We suggest that the code is refactored such that a single implementation of each method is maintained and used.


Older version of SafeERC20 used


Older version of SafeERC20 used

SafeERC20 library: old version used, there is the issue with approves over non-zero current allowances. Shouldn’t affect the code since all approvals are to trusted entities.


Use of the same interface for different contracts


Use of the same interface for different contracts

ILendingPool is used to capture the interface of several different contracts. Since they are trusted, this should be fine. However it is a questionable practice and one can certainly imagine scenarios where this violation of type information is error prone. E.g., the author trusts one provider because they have inspected certain functions they call. But they cast the provider’s address to an abstract contract type that also allows calling more functions. The extra calls may be performed by accident (or they could be forced through an attack scenario).


Floating pragmas


Floating pragmas

Use of a floating pragma: The floating pragma pragma solidity ^0.6.0; is used allowing the contracts to be compiled with any 0.6.x version of the Solidity compiler. Floating pragmas should be avoided and the pragma should be fixed to the version that will be used for the contracts’ deployment.


Compiler bugs


Compiler bugs

The contracts were compiled with the Solidity compiler v0.6.12 which has some known minor issues (but relatively few, compared to earlier versions). We have reviewed the issues and do not believe them to affect the contract. More specifically, at the time of writing, there are 3 known compiler bugs associated with the Solidity compiler v0.6.12:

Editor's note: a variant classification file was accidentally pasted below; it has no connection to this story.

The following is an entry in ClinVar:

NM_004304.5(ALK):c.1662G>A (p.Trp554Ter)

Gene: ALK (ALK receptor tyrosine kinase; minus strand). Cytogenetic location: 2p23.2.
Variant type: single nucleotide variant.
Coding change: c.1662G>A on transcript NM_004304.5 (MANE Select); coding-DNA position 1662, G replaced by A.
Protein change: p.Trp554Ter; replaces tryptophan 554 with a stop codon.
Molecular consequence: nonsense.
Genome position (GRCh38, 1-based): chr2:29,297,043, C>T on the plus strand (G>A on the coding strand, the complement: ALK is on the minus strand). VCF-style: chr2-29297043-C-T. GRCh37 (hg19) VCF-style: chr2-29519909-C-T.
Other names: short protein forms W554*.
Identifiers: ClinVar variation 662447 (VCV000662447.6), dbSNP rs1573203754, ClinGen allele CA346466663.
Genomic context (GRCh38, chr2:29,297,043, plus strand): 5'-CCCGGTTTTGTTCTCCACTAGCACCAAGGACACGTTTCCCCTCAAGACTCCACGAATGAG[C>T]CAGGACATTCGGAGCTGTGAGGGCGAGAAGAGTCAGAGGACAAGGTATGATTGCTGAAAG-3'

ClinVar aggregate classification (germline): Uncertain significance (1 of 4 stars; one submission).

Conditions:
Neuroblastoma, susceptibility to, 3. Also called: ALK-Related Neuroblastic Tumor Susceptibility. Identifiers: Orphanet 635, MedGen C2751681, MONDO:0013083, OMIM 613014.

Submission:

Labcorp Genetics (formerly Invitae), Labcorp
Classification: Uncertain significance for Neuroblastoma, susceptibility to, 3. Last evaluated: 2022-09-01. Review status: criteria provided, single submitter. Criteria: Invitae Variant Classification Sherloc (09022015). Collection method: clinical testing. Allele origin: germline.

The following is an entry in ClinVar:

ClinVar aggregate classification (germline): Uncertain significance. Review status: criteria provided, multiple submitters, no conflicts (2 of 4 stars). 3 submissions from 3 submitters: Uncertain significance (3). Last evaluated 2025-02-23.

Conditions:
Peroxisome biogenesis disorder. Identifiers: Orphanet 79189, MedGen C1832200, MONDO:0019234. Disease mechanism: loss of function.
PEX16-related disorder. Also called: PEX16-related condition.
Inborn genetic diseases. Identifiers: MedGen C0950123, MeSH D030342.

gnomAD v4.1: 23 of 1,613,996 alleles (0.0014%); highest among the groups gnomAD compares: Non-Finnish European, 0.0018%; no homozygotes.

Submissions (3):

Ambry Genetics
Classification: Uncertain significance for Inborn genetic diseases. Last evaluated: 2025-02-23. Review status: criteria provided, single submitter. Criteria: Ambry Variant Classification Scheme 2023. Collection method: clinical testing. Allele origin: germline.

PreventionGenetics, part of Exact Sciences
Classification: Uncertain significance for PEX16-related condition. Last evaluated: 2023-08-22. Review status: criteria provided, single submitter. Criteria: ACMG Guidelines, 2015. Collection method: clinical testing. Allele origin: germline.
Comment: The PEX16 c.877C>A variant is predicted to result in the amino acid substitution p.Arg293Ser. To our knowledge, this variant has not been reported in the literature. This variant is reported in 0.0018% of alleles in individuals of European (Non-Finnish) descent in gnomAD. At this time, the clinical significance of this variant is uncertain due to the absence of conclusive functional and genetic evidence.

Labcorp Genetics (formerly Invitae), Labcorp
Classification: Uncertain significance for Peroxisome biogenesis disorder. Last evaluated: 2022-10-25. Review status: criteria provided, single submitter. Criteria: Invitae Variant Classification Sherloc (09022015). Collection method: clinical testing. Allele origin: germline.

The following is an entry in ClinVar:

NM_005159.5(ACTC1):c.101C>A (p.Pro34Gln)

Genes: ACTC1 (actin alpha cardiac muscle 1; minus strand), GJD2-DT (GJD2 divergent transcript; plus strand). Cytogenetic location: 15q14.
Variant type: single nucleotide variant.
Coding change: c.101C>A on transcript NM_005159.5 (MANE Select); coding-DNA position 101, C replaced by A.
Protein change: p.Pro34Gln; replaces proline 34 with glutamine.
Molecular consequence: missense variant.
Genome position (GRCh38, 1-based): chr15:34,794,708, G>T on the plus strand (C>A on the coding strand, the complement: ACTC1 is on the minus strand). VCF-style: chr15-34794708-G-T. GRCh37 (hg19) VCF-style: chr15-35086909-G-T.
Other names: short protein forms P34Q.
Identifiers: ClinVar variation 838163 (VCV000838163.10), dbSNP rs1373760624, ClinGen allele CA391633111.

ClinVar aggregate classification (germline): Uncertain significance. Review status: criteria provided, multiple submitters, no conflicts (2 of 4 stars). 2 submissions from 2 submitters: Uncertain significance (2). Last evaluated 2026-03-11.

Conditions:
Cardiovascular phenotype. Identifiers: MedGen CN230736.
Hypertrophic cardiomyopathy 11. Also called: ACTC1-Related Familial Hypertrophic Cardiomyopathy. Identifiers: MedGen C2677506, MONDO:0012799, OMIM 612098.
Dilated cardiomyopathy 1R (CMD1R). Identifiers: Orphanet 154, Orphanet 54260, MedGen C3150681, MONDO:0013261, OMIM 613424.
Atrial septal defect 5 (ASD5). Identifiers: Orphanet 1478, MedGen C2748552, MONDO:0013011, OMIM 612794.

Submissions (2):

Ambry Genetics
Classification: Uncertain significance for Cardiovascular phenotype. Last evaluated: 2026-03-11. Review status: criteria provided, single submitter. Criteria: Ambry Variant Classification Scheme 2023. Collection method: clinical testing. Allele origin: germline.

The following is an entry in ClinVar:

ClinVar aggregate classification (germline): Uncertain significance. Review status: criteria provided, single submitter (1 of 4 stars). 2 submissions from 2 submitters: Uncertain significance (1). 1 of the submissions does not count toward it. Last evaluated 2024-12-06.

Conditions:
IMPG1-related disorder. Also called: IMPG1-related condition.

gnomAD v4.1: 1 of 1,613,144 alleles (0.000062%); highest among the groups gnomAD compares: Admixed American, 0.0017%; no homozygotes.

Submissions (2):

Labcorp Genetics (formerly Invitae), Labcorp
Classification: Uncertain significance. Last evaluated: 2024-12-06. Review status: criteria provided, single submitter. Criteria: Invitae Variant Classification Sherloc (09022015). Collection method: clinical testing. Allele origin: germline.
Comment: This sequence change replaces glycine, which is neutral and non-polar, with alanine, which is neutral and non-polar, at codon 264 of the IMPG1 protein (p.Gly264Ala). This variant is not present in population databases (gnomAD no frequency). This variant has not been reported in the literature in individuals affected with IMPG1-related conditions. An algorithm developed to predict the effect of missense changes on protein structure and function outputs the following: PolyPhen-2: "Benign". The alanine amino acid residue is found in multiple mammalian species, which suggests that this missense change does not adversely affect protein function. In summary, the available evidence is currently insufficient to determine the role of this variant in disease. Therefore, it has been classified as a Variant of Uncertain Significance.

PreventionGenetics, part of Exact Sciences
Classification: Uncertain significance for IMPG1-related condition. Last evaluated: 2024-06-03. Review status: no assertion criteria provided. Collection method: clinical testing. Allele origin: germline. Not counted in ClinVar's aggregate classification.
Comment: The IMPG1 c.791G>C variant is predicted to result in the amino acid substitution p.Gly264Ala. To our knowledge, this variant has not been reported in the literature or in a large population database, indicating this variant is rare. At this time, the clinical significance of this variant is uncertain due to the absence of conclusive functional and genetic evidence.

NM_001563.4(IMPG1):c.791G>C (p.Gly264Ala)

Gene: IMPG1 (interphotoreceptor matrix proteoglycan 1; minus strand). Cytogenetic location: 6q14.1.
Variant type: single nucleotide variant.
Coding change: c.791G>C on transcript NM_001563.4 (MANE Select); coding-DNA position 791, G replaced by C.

• Copying an empty bytes or string array from memory to storage can cause data corruption. (We couldn’t find bytes arrays in storage.)

  • Direct assignments of storage arrays with an element size <= 16 bytes (more than one values fit in one 32 byte word) are not correctly cleared if the length of the newly assigned value is smaller than the length of the previous one. (No such array is ever stored.)

  • Redefinitions of free functions do not result in an error. (No free functions found in the code.)


The audited contracts have been analyzed using automated techniques and extensive human inspection in accordance with state-of-the-art practices as of the date of this report. The audit makes no statements or warranties on the security of the code. On its own, it cannot be considered a sufficient assessment of the correctness of the contract. While we have conducted an analysis to the best of our ability, it is our recommendation for high-value contracts to commission several independent audits, a public bug bounty program, as well as continuous security auditing and monitoring through Dedaub Security Suite.


Dedaub offers significant security expertise combined with cutting-edge program analysis technology to secure some of the most prominent protocols in DeFi. The founders, as well as many of Dedaub's auditors, have a strong academic research background together with a real-world hacker mentality to secure code. Protocol blockchain developers hire us for our foundational analysis tools and deep expertise in program analysis, reverse engineering, DeFi exploits, cryptography and financial mathematics. \